DES MOINES — Settlements involving medical malfeasance, discrimination and other missteps or mistakes by state employees or agencies drove fiscal 2020 victim payouts approved by the State Appeal Board to the highest level in five years.
While settlements and judgments paid by the state approached $15 million, board officials note that more than a third of the total — $5.3 million — was due to a reconciliation with the University of Iowa Physicians group to pay back money it was owed by the state in splitting medical malpractice costs under a cooperative agreement.
Otherwise, Joseph Barry, the state’s risk manager within the Iowa Department of Management who tracks settlements and judgments for the State Appeal Board, said a significant share of the payouts in the 12-month period ending in June were cases for past years that all got resolved in fiscal 2020.
“We had a few big ones hit right in a row — boom, boom, boom,” said Barry. “We had two or three that were uniquely large that just hit right in a row, so I think it’s an above-average year as far as what we paid out.”
The UI Physicians’ reimbursement warrant issued last week covered settlements above a $9 million annual limit outlined in the agreement created to protect and defend UI Health Care employees from medical malpractice claims.
According to the state board, UI Physicians — the state’s largest medical and surgical group practice, with more than 1,000 UI Carver College of Medicine physicians who serve as the UIHC medical staff — surpassed the settlement cap on settlement payments and attorney fees for the first time since the state-UI cooperative program began decades ago.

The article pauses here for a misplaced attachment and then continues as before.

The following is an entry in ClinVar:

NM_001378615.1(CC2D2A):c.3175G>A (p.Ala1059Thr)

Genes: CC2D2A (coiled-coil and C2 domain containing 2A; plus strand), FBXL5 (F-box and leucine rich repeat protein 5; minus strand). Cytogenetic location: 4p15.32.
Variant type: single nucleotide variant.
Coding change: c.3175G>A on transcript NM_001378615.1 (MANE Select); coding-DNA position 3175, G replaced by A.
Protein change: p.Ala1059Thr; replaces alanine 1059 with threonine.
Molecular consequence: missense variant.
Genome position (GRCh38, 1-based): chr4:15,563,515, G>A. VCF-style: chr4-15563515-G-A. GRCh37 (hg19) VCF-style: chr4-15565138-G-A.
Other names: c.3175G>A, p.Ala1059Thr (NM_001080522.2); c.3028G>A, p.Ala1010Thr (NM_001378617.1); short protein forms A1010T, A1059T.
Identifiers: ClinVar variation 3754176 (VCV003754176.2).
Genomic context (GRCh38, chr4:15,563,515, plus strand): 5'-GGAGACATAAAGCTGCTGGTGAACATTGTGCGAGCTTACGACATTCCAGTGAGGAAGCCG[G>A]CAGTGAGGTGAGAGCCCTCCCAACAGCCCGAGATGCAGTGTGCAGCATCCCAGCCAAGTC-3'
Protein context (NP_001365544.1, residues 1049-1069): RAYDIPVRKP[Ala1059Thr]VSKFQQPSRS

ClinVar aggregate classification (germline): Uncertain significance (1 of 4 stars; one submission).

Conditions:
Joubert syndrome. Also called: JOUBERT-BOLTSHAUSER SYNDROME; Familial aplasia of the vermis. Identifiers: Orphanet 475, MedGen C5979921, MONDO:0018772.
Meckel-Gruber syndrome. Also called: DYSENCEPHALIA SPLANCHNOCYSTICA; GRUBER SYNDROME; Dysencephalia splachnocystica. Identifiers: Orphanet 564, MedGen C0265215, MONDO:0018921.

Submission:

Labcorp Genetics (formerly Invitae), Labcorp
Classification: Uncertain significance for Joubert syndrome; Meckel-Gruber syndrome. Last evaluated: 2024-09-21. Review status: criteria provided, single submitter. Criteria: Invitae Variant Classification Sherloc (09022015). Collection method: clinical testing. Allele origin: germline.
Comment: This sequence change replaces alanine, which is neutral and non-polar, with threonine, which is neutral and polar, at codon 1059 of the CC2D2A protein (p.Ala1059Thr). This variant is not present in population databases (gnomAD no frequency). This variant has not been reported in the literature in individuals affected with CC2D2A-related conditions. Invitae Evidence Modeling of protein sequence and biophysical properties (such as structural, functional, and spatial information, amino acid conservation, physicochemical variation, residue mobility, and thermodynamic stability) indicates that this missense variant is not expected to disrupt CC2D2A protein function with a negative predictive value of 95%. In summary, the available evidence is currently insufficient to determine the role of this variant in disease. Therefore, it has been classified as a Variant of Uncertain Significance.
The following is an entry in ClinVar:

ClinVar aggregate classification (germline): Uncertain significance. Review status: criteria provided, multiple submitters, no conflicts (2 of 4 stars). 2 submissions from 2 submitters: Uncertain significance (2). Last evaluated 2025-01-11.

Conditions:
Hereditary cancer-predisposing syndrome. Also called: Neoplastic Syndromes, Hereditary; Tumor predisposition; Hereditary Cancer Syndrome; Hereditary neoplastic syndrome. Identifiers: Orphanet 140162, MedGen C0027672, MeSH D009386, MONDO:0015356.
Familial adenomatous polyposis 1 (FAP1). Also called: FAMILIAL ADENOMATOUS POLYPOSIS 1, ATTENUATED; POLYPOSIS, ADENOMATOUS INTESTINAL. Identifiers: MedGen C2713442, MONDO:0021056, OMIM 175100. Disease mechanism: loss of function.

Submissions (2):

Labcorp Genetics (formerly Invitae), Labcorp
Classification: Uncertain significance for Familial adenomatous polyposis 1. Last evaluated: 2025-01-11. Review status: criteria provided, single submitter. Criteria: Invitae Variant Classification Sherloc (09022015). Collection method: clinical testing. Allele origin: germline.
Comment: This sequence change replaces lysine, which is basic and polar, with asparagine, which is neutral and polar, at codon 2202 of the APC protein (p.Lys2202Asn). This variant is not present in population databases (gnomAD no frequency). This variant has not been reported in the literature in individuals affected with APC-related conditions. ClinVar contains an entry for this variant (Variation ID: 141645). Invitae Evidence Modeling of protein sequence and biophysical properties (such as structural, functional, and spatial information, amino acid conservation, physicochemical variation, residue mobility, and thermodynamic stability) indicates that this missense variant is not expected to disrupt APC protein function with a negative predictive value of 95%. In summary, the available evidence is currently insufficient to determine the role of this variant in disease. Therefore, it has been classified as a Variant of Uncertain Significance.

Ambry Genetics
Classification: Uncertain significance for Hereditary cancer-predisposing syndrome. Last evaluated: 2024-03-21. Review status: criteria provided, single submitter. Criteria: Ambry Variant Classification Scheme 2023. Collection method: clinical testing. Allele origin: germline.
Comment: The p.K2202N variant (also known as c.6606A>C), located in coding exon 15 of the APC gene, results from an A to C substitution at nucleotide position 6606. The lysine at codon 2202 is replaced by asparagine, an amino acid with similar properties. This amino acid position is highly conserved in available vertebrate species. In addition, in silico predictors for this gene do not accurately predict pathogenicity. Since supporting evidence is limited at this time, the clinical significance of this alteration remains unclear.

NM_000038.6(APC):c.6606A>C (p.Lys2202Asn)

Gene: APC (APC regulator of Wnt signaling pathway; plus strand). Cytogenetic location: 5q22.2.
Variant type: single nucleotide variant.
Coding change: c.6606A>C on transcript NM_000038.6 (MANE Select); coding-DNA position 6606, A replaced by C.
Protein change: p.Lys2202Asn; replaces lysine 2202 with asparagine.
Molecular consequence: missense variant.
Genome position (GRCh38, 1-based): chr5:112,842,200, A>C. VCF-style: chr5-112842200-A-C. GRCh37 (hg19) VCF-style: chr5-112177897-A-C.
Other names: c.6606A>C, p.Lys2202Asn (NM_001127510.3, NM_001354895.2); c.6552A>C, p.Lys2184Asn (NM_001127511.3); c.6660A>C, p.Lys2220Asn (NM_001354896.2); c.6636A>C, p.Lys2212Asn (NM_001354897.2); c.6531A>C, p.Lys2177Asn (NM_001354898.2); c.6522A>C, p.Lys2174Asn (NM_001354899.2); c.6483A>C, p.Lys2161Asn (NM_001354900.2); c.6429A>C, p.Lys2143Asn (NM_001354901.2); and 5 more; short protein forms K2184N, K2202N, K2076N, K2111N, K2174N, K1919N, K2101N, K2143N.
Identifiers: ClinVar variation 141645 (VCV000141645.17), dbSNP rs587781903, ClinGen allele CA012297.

A dozen settlements involving the UI physicians group over the last budget year totaled $13.1 million, plus another $1.2 million in attorney fees, totaling $14.3 million in payouts for the year, according State Appeal Board documents.
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“Lawsuits are as unpredictable as the actions and accidents upon which they’re based,” said State Auditor Rob Sand, chairman of the three-member State Appeal Board. “I will, however, continue to lead the charge to increase an offender’s liability in cases of willful and wanton sexual harassment.”
Sand was referring to past cases of workplace discrimination, harassment and retaliation by state employees that pushed the cost of legal payouts footed by Iowa taxpayers to more than $11.7 million in fiscal 2019 — with two separate sexual harassment and discrimination deals each topping $4 million.
Setting aside the UI Physicians reimbursement, fiscal 2020 settlements topped $9.7 million, which State Treasurer Michael Fitzgerald, also a board member, said it was “a high number” with medical liability cases presenting “a growing problem” for the self-insured state government.
“That’s a real meaningful expense to the state,” he said. “The numbers are just getting bigger so it’s concern.”
Notably, this past fiscal year the state — primarily through its UI Physicians group — agreed to pay a Warren County father $3.5 million to settle a lawsuit in which he accused the UIHC of negligence in the 2016 death of his wife and newborn child.
UI Physicians contributed $2.8 million of the payment to Brian Boyce, 45, with the remaining $700,000 coming from the state’s general fund. The payment included attorney fees and expenses and releases the state and UIHC from liability in the March 2016 deaths of his wife and infant, according to the deal.